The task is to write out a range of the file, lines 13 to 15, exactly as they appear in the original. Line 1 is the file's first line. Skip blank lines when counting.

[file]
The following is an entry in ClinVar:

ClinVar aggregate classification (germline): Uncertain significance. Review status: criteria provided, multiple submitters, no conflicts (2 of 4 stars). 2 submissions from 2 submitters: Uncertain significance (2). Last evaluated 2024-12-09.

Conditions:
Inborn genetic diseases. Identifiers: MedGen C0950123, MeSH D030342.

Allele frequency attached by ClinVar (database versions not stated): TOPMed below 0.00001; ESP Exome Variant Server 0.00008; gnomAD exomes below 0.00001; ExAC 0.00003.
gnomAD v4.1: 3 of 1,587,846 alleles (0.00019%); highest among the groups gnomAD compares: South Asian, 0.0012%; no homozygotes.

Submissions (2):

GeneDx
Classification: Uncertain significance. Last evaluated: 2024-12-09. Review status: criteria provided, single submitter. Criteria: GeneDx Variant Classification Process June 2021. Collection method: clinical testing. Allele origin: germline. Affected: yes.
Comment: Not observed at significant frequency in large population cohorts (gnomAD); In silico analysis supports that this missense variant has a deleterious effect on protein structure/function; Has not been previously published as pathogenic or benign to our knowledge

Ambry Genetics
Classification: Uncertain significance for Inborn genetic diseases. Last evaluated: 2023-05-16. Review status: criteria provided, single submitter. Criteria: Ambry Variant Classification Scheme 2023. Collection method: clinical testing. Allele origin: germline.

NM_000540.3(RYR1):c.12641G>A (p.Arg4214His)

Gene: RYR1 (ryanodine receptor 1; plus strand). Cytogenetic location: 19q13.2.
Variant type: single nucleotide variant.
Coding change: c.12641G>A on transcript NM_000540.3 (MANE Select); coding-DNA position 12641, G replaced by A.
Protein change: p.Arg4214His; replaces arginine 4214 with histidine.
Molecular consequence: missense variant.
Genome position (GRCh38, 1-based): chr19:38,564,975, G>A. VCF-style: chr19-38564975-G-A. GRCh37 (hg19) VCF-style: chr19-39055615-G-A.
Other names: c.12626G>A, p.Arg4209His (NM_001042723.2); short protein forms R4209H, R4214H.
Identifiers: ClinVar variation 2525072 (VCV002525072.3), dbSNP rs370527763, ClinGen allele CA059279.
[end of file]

NM_000540.3(RYR1):c.12641G>A (p.Arg4214His)

Gene: RYR1 (ryanodine receptor 1; plus strand). Cytogenetic location: 19q13.2.
Variant type: single nucleotide variant.